mandolin on the folk-like track “Truth Came Out.” She recorded it at
Scott Vestal’s studio, Digital Underground, in Nashville.

6. Lamitschka: Who inspires you musically and how deep do your musical roots run?

I
cut my teeth on Skaggs and Rice, JD Crowe and the New South, and The
Lonesome River Band. I was highly influenced by Sam Bush with Newgrass
Revival, Alison Krauss and Union Station, James Taylor, Tim O’Brien, and
all the contemporary bluegrass bands of the 90’s. As a singer, I’m
highly influenced by Randy Travis, Ronnie Bowman, James Taylor, and John
Mayer. From a guitarist standpoint, I think Tony Rice, Clay Jones, and
Dan Tyminski are my biggest influences. Of course, Sam Bush, Chris
Thile, and Dan Tyminski are my mandolin heroes. As a songwriter and
arranger, I have a ton of respect for The Punch Brothers, Mountain
Heart, and Alison Krauss and Union Station. Those bands alongside my
life experiences and observations have molded my songwriting into what
it is. As a musician in general, my roots run back to my dad Tracy Slay
and the undeniable groove of The Lonesome River Band. When I was 6 my
dad took me to see Newgrass Revival. I begged and begged until I got a
mandolin for Christmas. By the time I was 8, my dad had me chopping the
mandolin while he played banjo in our band, HWY 99. As soon as LRB
dropped “Carrying the Tradition,” my dad and I we’re hooked. We started
playing all of those songs in our local shows.

7. What do you think about today’s music scene versus its past and where do you see it going in the future?

Today’s
scene is much more accessible with things like Facebook live, iTunes,
Spotify, YouTube, and just the internet in general. When I was growing
up, we had to buy the CD’s and listen to them over and over to learn the
songs. If we wanted to see a band perform, we had to buy a ticket and
drive to the festival and or concert. Now, I don’t think the Festival
scene is dying. I mean, living in Colorado, we have Rockygrass and
Telluride at the forefront with a ton of small bluegrass/brewery
festivals that are always packed or sold out. When I was playing
festivals as a kid on the southeast coast, the audience was always much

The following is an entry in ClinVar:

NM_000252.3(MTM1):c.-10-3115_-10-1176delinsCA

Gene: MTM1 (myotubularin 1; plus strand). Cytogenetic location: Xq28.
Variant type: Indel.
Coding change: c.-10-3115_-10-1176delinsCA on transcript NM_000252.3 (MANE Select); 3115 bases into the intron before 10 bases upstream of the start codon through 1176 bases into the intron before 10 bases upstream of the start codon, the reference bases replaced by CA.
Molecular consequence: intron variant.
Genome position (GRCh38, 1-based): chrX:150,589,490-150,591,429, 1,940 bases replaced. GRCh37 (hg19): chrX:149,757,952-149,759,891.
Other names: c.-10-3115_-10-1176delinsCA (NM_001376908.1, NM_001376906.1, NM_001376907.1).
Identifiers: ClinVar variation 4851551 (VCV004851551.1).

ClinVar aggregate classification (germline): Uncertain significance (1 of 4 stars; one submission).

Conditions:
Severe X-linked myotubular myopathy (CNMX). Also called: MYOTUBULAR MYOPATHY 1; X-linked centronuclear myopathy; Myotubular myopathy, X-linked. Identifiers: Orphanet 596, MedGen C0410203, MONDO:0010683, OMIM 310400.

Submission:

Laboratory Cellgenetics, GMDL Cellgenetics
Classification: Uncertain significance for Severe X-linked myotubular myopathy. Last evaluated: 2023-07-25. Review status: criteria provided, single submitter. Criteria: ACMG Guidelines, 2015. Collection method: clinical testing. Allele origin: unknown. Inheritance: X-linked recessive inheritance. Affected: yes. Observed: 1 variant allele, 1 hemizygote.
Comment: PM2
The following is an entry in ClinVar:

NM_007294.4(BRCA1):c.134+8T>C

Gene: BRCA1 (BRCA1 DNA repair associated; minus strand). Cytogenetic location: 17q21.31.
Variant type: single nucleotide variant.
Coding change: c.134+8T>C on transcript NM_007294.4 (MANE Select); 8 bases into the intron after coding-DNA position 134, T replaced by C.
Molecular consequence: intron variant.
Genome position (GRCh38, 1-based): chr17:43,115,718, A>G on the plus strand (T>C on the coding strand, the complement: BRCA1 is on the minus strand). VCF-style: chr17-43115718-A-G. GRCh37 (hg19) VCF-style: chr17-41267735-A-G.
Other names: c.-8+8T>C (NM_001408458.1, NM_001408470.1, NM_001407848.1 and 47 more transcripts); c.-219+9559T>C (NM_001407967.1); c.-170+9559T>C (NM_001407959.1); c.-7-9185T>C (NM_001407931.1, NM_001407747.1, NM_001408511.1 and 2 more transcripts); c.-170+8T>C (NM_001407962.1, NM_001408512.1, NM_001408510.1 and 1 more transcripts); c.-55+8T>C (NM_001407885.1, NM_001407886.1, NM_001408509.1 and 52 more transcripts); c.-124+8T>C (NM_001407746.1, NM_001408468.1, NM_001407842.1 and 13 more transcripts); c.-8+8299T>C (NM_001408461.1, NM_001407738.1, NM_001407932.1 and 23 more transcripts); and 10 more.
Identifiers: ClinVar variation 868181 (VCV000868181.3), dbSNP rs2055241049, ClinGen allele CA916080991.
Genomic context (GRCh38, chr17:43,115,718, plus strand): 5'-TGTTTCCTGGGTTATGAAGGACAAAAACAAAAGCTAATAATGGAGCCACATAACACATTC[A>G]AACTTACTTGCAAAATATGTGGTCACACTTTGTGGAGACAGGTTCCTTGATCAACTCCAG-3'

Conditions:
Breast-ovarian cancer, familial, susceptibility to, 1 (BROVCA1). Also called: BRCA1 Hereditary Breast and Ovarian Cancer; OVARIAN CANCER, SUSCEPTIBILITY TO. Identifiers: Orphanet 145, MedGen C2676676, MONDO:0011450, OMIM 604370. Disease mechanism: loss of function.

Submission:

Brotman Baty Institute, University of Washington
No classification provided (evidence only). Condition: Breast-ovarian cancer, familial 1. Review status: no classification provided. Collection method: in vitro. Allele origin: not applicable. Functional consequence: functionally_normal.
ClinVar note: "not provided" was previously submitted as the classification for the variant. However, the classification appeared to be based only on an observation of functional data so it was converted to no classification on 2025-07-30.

older than me, and mostly retired. Here in CO, I look around at the
audience members, local bluegrass “picks” (jams), and noticed I’m
normally the oldest at the event. I’m 36. I notice the bluegrass scene
in CO Is getting younger and younger.

8. What was your big break that got you into the

music business?

My
biggest break was receiving my first mandolin for Christmas at age 6.
But then, I’d say my 2nd biggest break, was when I started playing gigs
with Sammy Shelor back in Virginia. I feel like, I grew the most a
musician by just playing with him.

9. What’s unique about you that will differentiate

you from other artists?

I
have a strong contemporary and even mash-style bluegrass background
from playing on the East coast. Yet, I spent 4 years of my life studying
jazz at the University of West FL. I really love the intricate
arrangements of the Sam Bush Band, Nickel Creek, and other similar acts.
All of this is in my music equally.

10. Is there any place you haven’t played that you would like to?

LA, Texas, Red Rocks, Floyd Fest

11. What can your fans expect to see when they see you in concert?

Fans
will see a 4 to 5-piece band that goes back and forth between my
original music with detailed arrangements of bluegrass, newgrass, and
even other genres of music covers with tons of improvisation. Our show
is raw and very live. Whatever you call it… fans can rest assured it
will be honest.